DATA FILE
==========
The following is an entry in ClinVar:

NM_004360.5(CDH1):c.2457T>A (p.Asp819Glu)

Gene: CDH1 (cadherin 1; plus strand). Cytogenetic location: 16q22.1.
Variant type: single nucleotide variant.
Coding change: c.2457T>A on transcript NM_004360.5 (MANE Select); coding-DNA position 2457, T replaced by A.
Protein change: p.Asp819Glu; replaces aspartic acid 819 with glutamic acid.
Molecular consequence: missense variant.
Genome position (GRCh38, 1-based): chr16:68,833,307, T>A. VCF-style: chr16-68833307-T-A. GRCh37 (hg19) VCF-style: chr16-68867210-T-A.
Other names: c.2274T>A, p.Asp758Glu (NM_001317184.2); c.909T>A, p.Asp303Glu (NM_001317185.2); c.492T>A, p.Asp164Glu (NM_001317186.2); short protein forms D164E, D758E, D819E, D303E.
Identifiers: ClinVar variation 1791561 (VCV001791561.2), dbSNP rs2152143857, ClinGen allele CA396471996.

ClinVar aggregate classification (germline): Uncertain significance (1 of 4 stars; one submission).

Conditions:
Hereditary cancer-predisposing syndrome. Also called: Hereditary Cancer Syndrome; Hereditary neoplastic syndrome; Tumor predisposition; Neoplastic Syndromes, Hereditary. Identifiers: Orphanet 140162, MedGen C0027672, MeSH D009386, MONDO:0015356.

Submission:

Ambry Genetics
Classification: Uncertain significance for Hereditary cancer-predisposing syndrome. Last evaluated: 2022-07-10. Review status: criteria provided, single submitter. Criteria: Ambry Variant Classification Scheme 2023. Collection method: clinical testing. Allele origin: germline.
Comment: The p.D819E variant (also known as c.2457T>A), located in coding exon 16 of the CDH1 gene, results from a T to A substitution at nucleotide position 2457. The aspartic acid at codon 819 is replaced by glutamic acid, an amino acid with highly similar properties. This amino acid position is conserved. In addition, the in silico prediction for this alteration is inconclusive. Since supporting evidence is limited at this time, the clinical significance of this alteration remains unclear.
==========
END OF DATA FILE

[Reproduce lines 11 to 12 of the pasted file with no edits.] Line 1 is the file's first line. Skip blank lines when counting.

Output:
ClinVar aggregate classification (germline): Uncertain significance (1 of 4 stars; one submission).

Conditions: